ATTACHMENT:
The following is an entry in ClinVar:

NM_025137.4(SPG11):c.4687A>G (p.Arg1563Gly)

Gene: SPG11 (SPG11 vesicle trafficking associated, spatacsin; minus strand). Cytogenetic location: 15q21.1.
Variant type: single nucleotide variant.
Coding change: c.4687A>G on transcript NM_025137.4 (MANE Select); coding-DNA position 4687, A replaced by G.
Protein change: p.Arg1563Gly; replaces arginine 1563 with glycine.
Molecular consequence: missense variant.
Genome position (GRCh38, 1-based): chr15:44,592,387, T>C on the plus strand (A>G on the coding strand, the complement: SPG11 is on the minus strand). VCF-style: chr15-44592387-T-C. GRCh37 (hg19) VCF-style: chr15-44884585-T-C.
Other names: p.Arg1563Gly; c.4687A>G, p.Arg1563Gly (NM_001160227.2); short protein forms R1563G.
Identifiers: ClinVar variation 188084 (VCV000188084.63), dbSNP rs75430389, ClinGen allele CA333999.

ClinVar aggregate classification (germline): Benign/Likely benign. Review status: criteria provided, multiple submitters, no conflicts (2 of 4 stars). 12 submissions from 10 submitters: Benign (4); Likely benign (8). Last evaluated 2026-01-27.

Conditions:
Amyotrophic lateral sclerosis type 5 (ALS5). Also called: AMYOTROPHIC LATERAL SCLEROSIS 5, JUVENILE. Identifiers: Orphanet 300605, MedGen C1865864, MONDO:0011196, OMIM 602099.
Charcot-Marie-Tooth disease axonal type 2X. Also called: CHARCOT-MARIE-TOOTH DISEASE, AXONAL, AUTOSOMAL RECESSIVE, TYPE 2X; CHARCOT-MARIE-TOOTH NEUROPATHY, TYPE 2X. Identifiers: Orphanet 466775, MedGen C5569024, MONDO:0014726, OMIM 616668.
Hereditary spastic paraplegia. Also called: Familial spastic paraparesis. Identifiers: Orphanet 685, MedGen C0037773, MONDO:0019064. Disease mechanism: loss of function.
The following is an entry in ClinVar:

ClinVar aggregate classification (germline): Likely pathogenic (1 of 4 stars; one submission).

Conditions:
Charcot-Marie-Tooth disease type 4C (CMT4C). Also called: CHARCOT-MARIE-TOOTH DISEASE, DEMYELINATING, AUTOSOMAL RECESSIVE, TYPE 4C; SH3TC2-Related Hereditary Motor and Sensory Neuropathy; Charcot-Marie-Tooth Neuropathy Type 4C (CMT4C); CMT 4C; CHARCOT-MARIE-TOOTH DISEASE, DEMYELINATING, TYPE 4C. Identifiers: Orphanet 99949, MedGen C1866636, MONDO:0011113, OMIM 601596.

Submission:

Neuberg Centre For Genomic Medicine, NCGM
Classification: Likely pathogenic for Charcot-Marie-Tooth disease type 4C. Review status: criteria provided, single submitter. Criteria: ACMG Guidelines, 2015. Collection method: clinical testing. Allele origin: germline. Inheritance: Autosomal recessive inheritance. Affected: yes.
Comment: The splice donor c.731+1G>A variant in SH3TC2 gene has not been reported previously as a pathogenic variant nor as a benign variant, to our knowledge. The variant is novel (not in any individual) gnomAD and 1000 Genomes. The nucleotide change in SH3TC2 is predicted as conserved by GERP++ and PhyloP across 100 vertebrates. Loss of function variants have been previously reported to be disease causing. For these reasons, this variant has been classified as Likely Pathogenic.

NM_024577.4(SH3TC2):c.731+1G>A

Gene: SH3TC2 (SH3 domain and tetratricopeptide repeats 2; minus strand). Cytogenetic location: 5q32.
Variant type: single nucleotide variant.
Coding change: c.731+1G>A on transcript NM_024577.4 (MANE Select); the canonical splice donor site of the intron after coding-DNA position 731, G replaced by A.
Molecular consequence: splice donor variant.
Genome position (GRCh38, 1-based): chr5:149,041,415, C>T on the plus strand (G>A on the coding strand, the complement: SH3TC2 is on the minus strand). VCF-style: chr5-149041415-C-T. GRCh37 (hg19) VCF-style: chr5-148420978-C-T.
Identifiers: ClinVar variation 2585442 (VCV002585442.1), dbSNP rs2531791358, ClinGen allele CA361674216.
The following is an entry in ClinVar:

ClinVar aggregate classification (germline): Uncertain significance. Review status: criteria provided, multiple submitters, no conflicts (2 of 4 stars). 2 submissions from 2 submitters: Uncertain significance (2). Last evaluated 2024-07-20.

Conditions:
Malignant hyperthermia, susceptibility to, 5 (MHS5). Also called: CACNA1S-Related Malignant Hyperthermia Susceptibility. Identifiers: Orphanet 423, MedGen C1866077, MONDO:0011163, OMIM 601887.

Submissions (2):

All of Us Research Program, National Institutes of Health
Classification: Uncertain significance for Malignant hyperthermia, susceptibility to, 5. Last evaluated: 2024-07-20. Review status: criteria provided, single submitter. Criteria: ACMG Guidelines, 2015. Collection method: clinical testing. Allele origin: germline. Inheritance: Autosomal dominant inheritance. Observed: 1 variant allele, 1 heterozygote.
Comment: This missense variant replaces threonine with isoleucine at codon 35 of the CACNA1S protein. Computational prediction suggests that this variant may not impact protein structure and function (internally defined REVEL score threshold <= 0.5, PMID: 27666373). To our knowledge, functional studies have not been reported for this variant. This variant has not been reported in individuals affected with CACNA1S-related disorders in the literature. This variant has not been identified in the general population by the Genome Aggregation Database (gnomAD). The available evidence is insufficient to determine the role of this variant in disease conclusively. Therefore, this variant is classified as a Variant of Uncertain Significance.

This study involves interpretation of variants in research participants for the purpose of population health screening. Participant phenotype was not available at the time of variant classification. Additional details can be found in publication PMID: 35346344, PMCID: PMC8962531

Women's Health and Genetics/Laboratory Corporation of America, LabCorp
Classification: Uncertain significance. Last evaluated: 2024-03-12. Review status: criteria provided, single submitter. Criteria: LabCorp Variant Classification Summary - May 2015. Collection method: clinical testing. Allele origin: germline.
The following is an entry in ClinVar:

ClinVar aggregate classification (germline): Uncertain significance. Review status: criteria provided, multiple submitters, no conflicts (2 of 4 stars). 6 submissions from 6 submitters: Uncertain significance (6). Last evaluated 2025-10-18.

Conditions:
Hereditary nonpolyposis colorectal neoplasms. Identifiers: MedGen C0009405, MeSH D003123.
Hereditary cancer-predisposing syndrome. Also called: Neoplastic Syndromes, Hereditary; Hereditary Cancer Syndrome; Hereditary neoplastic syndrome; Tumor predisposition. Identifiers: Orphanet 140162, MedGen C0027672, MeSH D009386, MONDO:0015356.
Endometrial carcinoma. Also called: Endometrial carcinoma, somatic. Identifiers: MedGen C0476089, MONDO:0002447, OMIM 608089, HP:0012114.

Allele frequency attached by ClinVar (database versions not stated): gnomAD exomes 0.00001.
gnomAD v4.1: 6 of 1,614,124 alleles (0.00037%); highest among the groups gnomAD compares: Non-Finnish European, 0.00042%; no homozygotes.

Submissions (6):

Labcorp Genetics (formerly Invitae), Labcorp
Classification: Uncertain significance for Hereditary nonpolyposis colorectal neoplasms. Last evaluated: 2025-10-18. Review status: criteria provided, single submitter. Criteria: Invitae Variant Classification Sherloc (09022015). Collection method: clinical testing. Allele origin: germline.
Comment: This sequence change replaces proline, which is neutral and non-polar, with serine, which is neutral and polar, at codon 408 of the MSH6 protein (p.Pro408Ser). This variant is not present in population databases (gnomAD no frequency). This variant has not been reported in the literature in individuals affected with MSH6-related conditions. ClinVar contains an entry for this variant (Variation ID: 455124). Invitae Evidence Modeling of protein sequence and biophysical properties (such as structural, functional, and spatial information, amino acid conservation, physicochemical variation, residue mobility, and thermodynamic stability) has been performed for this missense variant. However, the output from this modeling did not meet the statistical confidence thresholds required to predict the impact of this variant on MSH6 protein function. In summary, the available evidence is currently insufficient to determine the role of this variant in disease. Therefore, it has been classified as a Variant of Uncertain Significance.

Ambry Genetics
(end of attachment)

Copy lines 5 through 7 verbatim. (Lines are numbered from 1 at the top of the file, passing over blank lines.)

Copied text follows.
Coding change: c.4687A>G on transcript NM_025137.4 (MANE Select); coding-DNA position 4687, A replaced by G.
Protein change: p.Arg1563Gly; replaces arginine 1563 with glycine.
Molecular consequence: missense variant.